MEXICO CITY—Finance Minister Carlos Urzúa resigned, a surprise departure that deepened doubts among investors over economic policy under President Andrés Manuel López Obrador, including fears he may eventually undermine Mexico’s financial stability.
In a strongly worded resignation letter on Tuesday, Mr. Urzúa cited “many disagreements over economic policy,” writing the administration was basing some economic decisions on extremist ideology.
A person close to Mr. Urzúa told The Wall Street Journal that the former finance minister had disagreed with a number of government decisions, including one to cancel a partially built Mexico City airport. He also clashed with how the government was cutting spending in order to fund new social programs.
The peso weakened on news of Mr. Urzúa’s exit, falling to 19.13 to the dollar from around 18.88 earlier. The benchmark IPC stock index fell 1.8%.
Fallout is likely to remain limited on the currency, some analysts said, mostly because higher interest rates in Mexico attract investors looking for better returns. The peso is the world’s eighth-most-traded currency and the most traded among emerging markets, according to the Bank for International Settlements.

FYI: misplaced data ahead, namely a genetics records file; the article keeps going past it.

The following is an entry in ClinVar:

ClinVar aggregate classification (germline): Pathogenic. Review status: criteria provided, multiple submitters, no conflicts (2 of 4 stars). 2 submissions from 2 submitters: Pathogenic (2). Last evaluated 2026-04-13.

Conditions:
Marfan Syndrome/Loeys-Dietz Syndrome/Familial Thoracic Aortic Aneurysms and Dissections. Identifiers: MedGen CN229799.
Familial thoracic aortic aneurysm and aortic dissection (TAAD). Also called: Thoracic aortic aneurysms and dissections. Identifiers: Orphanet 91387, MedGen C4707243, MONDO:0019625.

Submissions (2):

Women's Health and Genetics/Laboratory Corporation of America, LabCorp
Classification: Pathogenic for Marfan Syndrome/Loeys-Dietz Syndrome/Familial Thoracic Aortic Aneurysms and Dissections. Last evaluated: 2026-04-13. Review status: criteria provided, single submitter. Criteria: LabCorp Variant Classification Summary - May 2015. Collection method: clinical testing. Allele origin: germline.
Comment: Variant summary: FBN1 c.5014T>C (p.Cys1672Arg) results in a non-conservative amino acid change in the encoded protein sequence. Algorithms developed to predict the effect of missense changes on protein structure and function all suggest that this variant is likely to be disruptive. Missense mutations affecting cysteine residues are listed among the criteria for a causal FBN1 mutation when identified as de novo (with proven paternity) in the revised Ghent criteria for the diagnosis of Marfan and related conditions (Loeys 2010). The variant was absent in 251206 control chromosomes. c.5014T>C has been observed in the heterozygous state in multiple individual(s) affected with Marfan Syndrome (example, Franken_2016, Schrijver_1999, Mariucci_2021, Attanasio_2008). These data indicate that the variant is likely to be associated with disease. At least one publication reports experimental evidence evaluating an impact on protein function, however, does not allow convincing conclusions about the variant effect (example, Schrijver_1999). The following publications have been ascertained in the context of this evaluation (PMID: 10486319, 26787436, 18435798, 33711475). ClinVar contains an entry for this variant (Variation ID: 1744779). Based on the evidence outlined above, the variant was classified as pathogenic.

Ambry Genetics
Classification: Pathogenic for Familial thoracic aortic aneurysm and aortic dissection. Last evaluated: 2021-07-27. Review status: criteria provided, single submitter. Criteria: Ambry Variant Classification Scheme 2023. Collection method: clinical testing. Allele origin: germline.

Mr. López Obrador, a leftist nationalist who took power on Dec. 1, named Deputy Finance Minister Arturo Herrera, an economist with government and World Bank experience, to head the ministry.
Mr. Urzúa’s resignation “is an unexpected and negative development,” said Alberto Ramos, chief Latin America economist at Goldman Sachs, adding that it suggests friction within the administration.
Still, the appointment of the respected Mr. Herrera will limit the impact on financial markets, said Jaime Reusche, senior credit officer at Moody’s Investors Service.
Many investors viewed Mr. Urzúa, who holds a Ph.D. in economics from the University of Wisconsin, as an important figure in the administration, a man committed to maintaining budget discipline as the new government ratchets up social spending and investment at state oil company Petróleos Mexicanos.
“One clear possibility is that some powerful members of the left-wing government are pushing for looser fiscal policy,” said Edward Glossop, an economist at Capital Economics. “With Mr. Urzúa—one of the more hawkish members of the economic team—now out of the way, this could pave the way for a loosening of the purse strings.”
Mr. López Obrador released a video statement accepting Mr. Urzúa’s resignation. He said his government would remain committed to changing the country’s economic policy of the past 36 years—a period in which Mexico opened its economy to trade, sharply reduced the government’s role in the economy and stabilized public finances, but has struggled to generate broad-based growth or significantly narrow stark inequality.